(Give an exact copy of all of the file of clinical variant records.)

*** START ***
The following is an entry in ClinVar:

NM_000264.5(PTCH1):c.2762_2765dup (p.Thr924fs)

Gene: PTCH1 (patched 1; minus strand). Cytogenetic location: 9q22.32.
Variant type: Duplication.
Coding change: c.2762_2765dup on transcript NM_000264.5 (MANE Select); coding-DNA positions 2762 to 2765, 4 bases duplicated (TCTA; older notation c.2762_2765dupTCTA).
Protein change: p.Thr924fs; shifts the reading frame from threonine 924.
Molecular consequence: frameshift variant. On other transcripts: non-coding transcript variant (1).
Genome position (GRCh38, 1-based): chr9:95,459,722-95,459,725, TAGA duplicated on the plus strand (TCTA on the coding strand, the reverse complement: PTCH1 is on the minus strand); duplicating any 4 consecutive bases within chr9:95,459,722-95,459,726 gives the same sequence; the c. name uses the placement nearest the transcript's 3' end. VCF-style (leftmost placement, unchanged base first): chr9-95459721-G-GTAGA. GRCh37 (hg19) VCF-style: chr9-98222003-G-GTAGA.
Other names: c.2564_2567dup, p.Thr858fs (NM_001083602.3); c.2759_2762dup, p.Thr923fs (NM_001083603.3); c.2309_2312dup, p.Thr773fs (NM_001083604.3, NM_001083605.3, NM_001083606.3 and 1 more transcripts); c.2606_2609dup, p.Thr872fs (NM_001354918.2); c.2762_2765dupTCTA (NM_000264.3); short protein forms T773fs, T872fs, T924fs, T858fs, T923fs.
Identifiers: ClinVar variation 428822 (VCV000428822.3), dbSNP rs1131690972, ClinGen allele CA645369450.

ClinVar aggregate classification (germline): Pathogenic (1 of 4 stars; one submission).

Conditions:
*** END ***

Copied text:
The following is an entry in ClinVar:

NM_000264.5(PTCH1):c.2762_2765dup (p.Thr924fs)

Gene: PTCH1 (patched 1; minus strand). Cytogenetic location: 9q22.32.
Variant type: Duplication.
Coding change: c.2762_2765dup on transcript NM_000264.5 (MANE Select); coding-DNA positions 2762 to 2765, 4 bases duplicated (TCTA; older notation c.2762_2765dupTCTA).
Protein change: p.Thr924fs; shifts the reading frame from threonine 924.
Molecular consequence: frameshift variant. On other transcripts: non-coding transcript variant (1).
Genome position (GRCh38, 1-based): chr9:95,459,722-95,459,725, TAGA duplicated on the plus strand (TCTA on the coding strand, the reverse complement: PTCH1 is on the minus strand); duplicating any 4 consecutive bases within chr9:95,459,722-95,459,726 gives the same sequence; the c. name uses the placement nearest the transcript's 3' end. VCF-style (leftmost placement, unchanged base first): chr9-95459721-G-GTAGA. GRCh37 (hg19) VCF-style: chr9-98222003-G-GTAGA.
Other names: c.2564_2567dup, p.Thr858fs (NM_001083602.3); c.2759_2762dup, p.Thr923fs (NM_001083603.3); c.2309_2312dup, p.Thr773fs (NM_001083604.3, NM_001083605.3, NM_001083606.3 and 1 more transcripts); c.2606_2609dup, p.Thr872fs (NM_001354918.2); c.2762_2765dupTCTA (NM_000264.3); short protein forms T773fs, T872fs, T924fs, T858fs, T923fs.
Identifiers: ClinVar variation 428822 (VCV000428822.3), dbSNP rs1131690972, ClinGen allele CA645369450.

ClinVar aggregate classification (germline): Pathogenic (1 of 4 stars; one submission).

Conditions: